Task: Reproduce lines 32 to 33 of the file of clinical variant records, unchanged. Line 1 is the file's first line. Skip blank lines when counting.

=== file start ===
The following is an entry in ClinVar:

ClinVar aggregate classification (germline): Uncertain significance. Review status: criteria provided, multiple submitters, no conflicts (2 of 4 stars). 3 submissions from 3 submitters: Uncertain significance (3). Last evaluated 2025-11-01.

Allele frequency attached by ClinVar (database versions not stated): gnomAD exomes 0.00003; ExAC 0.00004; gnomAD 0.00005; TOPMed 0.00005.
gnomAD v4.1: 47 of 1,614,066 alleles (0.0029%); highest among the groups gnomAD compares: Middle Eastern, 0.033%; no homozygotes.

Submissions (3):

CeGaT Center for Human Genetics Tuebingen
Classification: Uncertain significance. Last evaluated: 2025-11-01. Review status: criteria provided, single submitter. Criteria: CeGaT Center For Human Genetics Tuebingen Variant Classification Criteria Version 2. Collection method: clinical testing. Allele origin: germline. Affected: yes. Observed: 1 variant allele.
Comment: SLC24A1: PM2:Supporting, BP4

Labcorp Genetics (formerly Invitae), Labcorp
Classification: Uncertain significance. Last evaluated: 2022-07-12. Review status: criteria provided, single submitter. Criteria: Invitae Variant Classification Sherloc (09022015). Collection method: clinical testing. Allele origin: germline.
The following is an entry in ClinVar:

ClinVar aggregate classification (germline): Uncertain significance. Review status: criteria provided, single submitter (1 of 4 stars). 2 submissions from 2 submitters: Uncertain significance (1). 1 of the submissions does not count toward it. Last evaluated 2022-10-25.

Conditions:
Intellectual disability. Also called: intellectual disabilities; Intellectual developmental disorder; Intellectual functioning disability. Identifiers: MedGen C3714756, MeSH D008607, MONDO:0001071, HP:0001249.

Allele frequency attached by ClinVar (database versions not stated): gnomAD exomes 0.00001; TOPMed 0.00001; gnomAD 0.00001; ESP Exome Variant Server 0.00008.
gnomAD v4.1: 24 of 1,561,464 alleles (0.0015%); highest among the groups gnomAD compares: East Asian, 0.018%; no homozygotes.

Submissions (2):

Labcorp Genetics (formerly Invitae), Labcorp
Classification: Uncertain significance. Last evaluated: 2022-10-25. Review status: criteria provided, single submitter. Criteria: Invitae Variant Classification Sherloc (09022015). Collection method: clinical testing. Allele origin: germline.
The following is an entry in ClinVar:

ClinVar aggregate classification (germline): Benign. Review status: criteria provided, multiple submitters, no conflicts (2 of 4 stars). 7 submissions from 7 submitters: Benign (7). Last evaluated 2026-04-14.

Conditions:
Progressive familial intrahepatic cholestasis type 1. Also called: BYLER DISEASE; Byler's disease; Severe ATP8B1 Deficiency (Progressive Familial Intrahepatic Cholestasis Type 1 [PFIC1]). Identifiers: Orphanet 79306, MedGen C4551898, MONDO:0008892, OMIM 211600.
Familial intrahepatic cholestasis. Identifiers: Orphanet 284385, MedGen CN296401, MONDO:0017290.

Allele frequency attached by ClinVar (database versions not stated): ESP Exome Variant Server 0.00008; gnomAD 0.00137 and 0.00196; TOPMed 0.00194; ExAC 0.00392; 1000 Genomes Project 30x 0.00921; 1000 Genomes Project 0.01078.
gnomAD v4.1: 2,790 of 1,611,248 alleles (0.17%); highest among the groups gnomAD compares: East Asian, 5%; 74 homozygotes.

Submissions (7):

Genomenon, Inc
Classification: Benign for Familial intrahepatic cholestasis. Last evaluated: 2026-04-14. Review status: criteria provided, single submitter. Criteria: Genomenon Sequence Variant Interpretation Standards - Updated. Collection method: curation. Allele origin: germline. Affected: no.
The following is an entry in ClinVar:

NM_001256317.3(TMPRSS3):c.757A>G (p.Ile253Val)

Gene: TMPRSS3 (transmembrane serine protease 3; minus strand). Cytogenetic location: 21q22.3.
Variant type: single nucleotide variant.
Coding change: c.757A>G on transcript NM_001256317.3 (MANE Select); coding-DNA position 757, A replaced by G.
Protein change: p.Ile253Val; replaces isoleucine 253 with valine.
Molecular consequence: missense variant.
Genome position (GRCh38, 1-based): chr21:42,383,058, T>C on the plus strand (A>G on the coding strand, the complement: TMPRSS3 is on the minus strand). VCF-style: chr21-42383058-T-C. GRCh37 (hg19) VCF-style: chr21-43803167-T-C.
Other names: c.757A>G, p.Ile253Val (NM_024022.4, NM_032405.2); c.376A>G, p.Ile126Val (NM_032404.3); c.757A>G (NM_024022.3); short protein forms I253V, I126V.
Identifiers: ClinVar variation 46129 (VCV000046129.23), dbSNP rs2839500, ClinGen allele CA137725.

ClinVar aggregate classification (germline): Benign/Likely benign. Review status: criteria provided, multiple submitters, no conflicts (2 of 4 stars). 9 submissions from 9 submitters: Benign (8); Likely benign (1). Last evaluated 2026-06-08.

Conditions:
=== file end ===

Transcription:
Gene: TMPRSS3 (transmembrane serine protease 3; minus strand). Cytogenetic location: 21q22.3.
Variant type: single nucleotide variant.